Amsterdam, The Netherlands, Europe
For me, the best thing about living in London is the proximity of Europe. With foreign cities right on your doorstop, weekends become an avenue for new adventures, and collecting passport stamps. Living in London not only makes these getaways doable, but it also makes them very affordable.
A couple of months after I moved to London, I booked my first weekend away with a tour company. It was the Easter long weekend, and I was set to travel via coach to the Netherlands, for three nights in Amsterdam. Being both my first tour, and first time in Europe, I didn’t really know what to expect.
On the morning of the tour, our coach left London at 8am. We drove south to Dover, and boarded a ferry to France. We crossed over into Belgium, travelled through Brussels, and by the afternoon, we had reached the boarder to the Netherlands. For a considerably long day of travel, which included a peak-hour traffic jam, it passed extremely quickly. I spent it getting to know my fellow travellers, and our guide hosted games to keep us entertained.
Early that evening, we checked into our hotel. After dinner and freshening up, we were thrust into the night with a boozy boat cruise through the city’s canals. I managed to snatch a seat by a window, which was fogged from the cool, rainy weather outside. In between sipping champagne and Flügel, I rubbed circles into the condensation, relishing the view of the passing city lights and architecture.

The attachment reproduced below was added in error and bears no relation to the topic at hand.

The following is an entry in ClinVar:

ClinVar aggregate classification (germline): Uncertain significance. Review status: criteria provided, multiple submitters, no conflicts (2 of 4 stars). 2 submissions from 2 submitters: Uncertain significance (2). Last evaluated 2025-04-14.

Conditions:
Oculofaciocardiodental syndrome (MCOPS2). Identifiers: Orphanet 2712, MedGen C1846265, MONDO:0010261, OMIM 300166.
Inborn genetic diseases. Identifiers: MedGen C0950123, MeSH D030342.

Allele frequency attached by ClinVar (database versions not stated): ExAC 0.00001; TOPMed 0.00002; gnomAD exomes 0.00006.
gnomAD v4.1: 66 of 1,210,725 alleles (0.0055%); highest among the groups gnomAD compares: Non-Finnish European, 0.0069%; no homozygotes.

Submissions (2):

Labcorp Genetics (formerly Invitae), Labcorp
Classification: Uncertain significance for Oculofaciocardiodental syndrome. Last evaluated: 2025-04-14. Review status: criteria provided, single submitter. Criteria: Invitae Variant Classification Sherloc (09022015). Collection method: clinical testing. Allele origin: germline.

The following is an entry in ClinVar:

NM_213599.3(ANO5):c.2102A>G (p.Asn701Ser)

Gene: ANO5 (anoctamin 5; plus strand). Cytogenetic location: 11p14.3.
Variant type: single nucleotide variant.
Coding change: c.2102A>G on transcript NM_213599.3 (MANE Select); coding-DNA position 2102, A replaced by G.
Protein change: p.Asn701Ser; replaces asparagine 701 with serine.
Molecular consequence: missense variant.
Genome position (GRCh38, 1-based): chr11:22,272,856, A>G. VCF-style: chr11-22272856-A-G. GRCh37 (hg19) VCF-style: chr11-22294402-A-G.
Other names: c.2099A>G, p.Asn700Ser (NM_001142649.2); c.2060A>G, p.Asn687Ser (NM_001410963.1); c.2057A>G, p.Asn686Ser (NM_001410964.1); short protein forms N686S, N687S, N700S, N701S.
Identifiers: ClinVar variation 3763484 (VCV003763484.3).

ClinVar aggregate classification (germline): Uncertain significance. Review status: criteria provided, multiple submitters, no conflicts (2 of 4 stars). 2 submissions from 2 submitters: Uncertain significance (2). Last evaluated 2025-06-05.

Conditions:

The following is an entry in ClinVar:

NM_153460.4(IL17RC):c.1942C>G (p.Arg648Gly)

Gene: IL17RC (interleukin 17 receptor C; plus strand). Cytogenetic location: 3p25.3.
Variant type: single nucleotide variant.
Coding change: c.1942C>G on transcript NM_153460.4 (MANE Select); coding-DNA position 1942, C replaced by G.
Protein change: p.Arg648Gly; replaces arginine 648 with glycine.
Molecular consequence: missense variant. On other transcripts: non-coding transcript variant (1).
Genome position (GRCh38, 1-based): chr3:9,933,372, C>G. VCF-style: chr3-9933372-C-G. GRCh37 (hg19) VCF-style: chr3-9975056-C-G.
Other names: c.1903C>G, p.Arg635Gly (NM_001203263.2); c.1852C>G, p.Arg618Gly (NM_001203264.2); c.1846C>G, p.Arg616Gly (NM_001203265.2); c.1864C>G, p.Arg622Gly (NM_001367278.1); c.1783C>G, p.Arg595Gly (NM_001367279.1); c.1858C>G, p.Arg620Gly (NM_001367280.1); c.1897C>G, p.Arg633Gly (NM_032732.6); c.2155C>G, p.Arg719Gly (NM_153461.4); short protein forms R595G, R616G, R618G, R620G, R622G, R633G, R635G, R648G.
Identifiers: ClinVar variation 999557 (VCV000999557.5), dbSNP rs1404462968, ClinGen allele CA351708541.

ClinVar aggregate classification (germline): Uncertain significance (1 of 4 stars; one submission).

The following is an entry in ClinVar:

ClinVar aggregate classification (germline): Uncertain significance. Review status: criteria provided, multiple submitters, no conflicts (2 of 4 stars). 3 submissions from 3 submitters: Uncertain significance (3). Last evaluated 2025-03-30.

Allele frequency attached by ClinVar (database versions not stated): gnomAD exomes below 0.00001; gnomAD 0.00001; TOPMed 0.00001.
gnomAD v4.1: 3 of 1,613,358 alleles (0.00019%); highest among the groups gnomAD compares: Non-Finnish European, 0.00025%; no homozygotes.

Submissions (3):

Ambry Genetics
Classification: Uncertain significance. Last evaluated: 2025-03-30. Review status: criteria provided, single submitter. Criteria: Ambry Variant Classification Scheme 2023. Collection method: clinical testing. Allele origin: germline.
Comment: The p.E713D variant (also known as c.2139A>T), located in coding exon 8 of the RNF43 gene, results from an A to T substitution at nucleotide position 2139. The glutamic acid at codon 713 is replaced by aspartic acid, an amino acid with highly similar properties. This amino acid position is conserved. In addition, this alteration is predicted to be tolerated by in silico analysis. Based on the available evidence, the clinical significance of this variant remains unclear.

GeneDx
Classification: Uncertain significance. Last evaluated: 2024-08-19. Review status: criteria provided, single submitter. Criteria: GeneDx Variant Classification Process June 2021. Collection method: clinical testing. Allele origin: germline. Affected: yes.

The weekend erupted into a haze of drinking, exploring and cementing new friendships. We wandered through multi-coloured fields of tulips at Keukenhof, and road bikes and watched how cheese was made in Edam. We explored the red light district, and myself and another girl indulged far too heavily on hash brownies. We visited museums, saw a sex show, and sat by the canals eating our weight in cones of fries and mayonnaise.
But like the initial coach trip, the weekend flew by, far too quickly. Before I knew it, it was Monday morning and we were all back on the coach, pulling out of Amsterdam. I sat closely in a group of six others, exchanging contact details for when we all arrived back in London.
There’s something very unique about experiencing a new place with strangers. One thing I’ve come to learn is that (among many other things) travel teaches you tolerance and perspective, and as a result, it forces you to become the best version of yourself. Consequently, such experiences between travellers creates a unity, which is fuelled by memories, and new-found friendship.
Elle Conway studies Journalism in Canberra. Prior to university, she spent four gap years travelling, working and living abroad. She loves spiced rum, and dreams of one day travelling to Antarctica.
(featured image by Pixabay)